Jonathan's Story (March 2017)
Jonathan had X-linked CGD and a BMT via an unrelated cord stem cell transplant to treat it on the 25th January 2013. He spent 63 days in hospital for his BMT procedure and now has 100% engraftment, meaning all the donor’s stem cells have settled in his bone marrow and are producing healthy blood cells.
Jonathan’s BMT procedure went very smoothly, however he developed acute and chronic Graft versus Host Disease (GvHD) and needed a long period of recovery. He is now four years post-BMT and almost ready to stop his steroid medicines. He has an additional medical diagnosis of bilateral glaucoma with impaired vision bilaterally, cataracts and hearing loss. Despite all this he is a very positive and growing boy.
Long periods of being ill
Jonathan has spent a considerable amount of time in hospital since his birth. He was diagnosed with CGD when he was six months old, in May 2007, at the John Radcliffe Hospital in Oxford. He presented with recurrent lymphadenitis (infection of the lymph nodes) and skin rashes, which were treated by antibiotics and antifungal prophylaxis.
Jonathan subsequently required further courses of antibacterial and antifungal therapy for infections in his lungs, liver and lymph nodes. In 2011 he went through periods of having high fevers and skin rashes and, in April that year, Jonathan had a lung biopsy, but this did not identify any specific organisms. In May 2011, he had more fevers, and a CT scan showed lung and lymph node infections and, subsequently, the bacteria actinomycetes were isolated from the lung. Another biopsy in December revealed two different fungal infections, and Jonathan had to have continuous intravenous antifungal and antibacterial medication. On repeat imaging in early 2012 there was evidence of disease progression, and Jonathan was admitted to GOSH in May 2012 for treatment with fevers and weight loss. His symptoms were treated with antibiotics and interferon-gamma without response, but steroid treatment helped. Unfortunately, he then developed recurrent pancreatitis, which was treated with total parenteral nutrition, a temporary pancreatic stent and washout.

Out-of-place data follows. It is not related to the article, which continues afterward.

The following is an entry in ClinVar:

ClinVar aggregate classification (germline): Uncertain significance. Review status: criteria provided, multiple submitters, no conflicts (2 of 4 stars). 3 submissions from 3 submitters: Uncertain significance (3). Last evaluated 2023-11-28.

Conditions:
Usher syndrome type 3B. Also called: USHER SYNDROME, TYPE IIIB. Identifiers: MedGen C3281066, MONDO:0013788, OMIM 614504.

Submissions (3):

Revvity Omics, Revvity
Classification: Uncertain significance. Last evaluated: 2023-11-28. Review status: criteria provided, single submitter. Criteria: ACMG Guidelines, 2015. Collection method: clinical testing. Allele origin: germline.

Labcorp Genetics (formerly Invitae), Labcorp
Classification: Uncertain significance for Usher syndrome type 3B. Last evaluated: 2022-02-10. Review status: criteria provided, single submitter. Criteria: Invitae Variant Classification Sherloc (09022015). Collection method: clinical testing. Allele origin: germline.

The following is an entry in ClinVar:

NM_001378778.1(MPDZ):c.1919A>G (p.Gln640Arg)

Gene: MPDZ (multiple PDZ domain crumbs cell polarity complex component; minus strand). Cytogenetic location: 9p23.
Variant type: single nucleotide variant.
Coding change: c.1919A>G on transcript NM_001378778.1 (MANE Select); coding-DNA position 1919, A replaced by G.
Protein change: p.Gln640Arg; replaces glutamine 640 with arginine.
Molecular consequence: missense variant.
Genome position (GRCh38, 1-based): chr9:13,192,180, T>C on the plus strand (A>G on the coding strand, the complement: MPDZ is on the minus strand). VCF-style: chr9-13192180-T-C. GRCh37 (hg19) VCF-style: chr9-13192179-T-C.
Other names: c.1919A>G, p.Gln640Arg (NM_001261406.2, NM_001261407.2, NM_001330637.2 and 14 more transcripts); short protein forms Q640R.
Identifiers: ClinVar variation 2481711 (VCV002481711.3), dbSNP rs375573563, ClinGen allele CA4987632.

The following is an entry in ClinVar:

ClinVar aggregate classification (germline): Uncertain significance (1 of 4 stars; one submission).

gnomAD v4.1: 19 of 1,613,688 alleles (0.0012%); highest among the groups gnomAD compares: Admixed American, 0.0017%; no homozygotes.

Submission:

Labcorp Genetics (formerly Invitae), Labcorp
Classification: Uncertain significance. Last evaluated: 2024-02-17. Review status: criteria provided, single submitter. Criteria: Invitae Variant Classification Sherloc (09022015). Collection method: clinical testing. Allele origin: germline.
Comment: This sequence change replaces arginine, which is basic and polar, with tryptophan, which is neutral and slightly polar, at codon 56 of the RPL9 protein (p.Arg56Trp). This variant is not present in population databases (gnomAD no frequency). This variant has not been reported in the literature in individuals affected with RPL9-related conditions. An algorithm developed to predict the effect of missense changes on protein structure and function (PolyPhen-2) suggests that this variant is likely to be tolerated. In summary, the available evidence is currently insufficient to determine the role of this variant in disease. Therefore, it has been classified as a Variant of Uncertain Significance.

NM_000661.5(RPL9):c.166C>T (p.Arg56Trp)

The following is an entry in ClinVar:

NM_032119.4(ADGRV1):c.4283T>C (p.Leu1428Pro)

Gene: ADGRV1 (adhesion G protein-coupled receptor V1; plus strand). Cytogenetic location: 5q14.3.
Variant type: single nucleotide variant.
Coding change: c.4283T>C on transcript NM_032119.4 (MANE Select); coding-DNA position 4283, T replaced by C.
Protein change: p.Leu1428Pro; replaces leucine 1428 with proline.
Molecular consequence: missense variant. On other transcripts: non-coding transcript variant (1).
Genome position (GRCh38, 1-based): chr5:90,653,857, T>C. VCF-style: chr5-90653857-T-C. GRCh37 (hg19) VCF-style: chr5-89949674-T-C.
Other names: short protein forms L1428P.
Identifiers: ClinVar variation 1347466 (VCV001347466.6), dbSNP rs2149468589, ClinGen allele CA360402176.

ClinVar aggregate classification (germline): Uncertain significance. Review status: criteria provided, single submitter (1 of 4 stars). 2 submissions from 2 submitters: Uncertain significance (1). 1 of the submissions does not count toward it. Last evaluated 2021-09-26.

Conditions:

Discussing life-saving treatment options for Jonathan
The GOSH clinicians started discussing two treatment options for Jonathan in October 2012: gene therapy (GT) and BMT. This was when Jonathan’s general situation was better and the pancreatitis was stable. However, the fungal infections were out of control. As a ‘rescue plan’, we had to choose either GT or BMT to save his life at that time.
My wife, Amelia, and I were given three different options to consider: a cord blood 9/10 HLA match (matched with high resolution typing), an adult donor with an 8/10 match (2 mismatches) and GT using Jonathan’s own stem cells corrected using the new clinical trial vector.
The cord blood would be more prone to rejection and the adult donor more prone to significant GvHD. BMT could cure the CGD but with a high 10% to 20% risk of transplant-related mortality. GT could not guarantee to cure the CGD but could help improve Jonathan’s lung problems, and the mortality risk would be lower because his stem cells could be stored as a back-up if needed.
Making the choice
It was extremely hard for my wife and I once it was down to us to make the final decision. The consultants were very understanding and gave us enough time to research and consider everything ourselves carefully. We were offered the chance to meet all the consultants together to discuss all the pros and cons of the different options. We made the decision finally and it has proved to be the right one for Jonathan.
After a nine-month stay at GOSH, Jonathan came home for two weeks’ ‘rest’ over Christmas 2012. He was then officially readmitted to GOSH in January 2013 for his BMT. The whole BMT process went very smoothly, with Jonathan having only a non-neutropenic fever in day -1. He was very weak and tired though for the first couple of weeks because of the conditioning, and he began losing all his hair.
Challenges for Jonathan and us
Jonathan’s biggest challenge was to keep to the ‘no food by mouth’ rule for about eight months due to the pancreatitis and his specific transplant precautions. We tried to encourage him to be brave and positive and although the family was separated for such a long time, we all supported and encouraged each other. In fact, the BMT pulled all of us even closer.
Amelia and I were kept occupied with routine activities. We followed the timetable for medication, washing up, hospital tuition, play sessions, and so on. There are always good days and bad days at hospitals. The strict daily routine helped us all get through the difficult times relatively easily.
Day 63 and going home